One such disturbance will come out of the Midwest this afternoon, scoot across the Ohio Valley tonight, and then dart of the mid-Atlantic coast tomorrow morning. In the process, most places will get less than an inch of snow, but a few spots, especially in the central Appalachians, will get one to three inches of snow. And there can be enough snow later tonight and first thing tomorrow in the northern mid-Atlantic to create skating rink conditions to begin the morning commute. What a swing in little more than 24 hours, eh?
Right behind that feature will come another out of the northern Rockies late tonight and tomorrow morning, moving across the northern Plains tomorrow and into the Ohio Valley tomorrow night. Again, there won't be a lot of moisture with this disturbance, but there can be a coating to an inch or two of snow in parts of the Dakotas into Iowa, southernmost Minnesota, southern Wisconsin, and northern Illinois into Indiana by Saturday morning. Little of the snow will survive over the Appalachians into the mid-Atlantic late Saturday and Saturday night, but wait, your turn is coming.
Still another feature will move into the Great Lakes Saturday night, depicted here early Sunday morning:
The pressures will gradually lower along the southern New England coast Sunday, and as moisture is pulled into the circulation of a developing low, and the air aloft grows colder, snow will start to break out through the Northeast. Again, it's unlikely to be a heavy snow storm per se, but I can see several inches of it over parts of southern and eastern New England later Sunday and Sunday night if everything works out right.
By Monday morning, still another disturbance will moving into the Midwest, accompanied by some light snow across parts of Minnesota and Wisconsin into Michigan. With a somewhat farther north track, it will allow somewhat warmer air to be drawn out of the eastern Rockies and across the Plains into the Midwest, then the Ohio Valley. And yet another one follows that system into the Upper Midwest and Great Lakes by Tuesday!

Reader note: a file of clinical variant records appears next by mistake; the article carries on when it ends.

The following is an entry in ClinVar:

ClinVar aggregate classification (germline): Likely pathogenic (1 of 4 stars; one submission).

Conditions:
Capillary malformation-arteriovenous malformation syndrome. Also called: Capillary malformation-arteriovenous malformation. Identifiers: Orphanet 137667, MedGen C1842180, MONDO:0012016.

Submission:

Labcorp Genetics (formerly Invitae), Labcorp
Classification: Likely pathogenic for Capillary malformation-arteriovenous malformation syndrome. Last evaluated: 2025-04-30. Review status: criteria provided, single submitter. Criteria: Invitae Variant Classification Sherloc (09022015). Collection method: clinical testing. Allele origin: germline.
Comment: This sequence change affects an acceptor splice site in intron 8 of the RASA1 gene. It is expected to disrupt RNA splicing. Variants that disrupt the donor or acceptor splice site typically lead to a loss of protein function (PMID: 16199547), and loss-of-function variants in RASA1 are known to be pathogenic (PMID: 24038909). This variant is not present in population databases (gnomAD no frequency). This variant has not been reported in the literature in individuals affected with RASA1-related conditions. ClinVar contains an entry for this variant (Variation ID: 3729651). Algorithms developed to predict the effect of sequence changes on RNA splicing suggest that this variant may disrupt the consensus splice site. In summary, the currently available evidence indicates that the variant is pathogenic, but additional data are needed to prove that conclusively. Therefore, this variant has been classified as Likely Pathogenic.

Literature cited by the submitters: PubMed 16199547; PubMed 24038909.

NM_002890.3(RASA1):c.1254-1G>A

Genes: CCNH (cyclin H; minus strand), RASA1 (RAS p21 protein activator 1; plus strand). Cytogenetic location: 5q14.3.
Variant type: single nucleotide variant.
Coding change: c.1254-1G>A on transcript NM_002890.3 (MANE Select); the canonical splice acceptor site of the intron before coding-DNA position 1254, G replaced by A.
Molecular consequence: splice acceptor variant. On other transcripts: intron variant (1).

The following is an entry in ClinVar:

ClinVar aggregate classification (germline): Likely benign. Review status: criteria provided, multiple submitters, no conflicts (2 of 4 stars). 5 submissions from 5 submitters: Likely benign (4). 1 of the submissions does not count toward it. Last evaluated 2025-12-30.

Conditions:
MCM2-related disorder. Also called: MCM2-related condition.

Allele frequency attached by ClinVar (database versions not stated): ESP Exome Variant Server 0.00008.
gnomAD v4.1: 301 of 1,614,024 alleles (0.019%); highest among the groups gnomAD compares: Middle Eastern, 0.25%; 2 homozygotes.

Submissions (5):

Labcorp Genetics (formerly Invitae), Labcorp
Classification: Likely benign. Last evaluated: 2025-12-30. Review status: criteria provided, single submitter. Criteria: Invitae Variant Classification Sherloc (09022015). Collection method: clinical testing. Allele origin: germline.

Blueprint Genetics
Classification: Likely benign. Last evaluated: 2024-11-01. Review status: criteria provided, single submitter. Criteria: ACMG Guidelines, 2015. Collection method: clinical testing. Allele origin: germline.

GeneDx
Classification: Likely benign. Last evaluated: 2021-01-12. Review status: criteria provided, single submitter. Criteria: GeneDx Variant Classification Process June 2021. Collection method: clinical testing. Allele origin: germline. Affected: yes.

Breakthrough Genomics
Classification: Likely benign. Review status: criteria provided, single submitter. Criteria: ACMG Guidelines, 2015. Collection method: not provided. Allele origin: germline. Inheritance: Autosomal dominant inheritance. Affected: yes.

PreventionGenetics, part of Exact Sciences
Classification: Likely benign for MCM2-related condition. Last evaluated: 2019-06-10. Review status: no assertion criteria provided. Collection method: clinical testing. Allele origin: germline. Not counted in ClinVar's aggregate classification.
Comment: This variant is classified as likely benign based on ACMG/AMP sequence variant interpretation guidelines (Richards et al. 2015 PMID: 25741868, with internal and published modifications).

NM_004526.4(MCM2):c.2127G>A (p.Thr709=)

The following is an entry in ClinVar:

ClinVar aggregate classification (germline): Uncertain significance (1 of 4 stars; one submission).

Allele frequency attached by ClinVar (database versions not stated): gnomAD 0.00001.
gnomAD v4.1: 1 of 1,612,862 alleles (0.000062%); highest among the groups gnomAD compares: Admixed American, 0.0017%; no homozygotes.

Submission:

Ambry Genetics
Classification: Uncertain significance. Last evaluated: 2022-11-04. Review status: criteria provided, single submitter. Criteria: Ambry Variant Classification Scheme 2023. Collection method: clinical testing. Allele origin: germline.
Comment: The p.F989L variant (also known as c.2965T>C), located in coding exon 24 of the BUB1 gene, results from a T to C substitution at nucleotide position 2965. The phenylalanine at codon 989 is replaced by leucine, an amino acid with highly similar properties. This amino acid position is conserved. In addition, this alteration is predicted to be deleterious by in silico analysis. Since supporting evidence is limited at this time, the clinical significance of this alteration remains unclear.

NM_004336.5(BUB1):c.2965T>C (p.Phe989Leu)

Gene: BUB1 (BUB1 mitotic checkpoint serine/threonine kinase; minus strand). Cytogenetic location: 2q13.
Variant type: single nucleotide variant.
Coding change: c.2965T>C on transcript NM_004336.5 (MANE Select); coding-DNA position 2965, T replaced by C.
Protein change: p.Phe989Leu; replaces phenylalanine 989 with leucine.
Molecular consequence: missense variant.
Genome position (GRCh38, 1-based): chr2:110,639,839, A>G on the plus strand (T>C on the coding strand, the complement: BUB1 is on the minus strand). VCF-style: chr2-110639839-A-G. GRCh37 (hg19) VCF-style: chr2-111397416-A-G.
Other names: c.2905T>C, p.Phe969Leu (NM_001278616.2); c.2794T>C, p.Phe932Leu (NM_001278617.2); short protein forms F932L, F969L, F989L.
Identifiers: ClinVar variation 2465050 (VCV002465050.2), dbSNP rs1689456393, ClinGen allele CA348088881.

All of these features through the weekend will drag the cold air into the mid-Atlantic and Northeast, and keep it there. As we go deeper into next week, the cold will hang on in the Northeast, but another broad-based warming will start to fan out across the Plains and Mississippi Valley. There's growing support for some of that warmth to return to the East by this time next week, but it's not likely to be as warm as it was ahead of the cold front that is now moving off the East Coast.
A snow storm affecting the central Plains and Midwest into the Great Lakes this afternoon into tomorrow night will be followed by the first of two arctic outbreaks around the country before Thanksgiving.
Winter is six weeks away, and there will be a couple of signs this week of the approaching season as a storm develops on the western Plains and heads through the Great Lakes.
A warm pattern is setting up for much of the nation next week.
Tropical moisture associated with the one-time Hurricane Patricia will bring heavy rains to many areas east of the Mississippi Valley between now and Wednesday night.
Patricia, the strongest hurricane on record in the eastern Pacific, will make landfall this evening in Mexico. It will spread torrential rains into East Texas, and impact the weather all the way to the Northeast next week.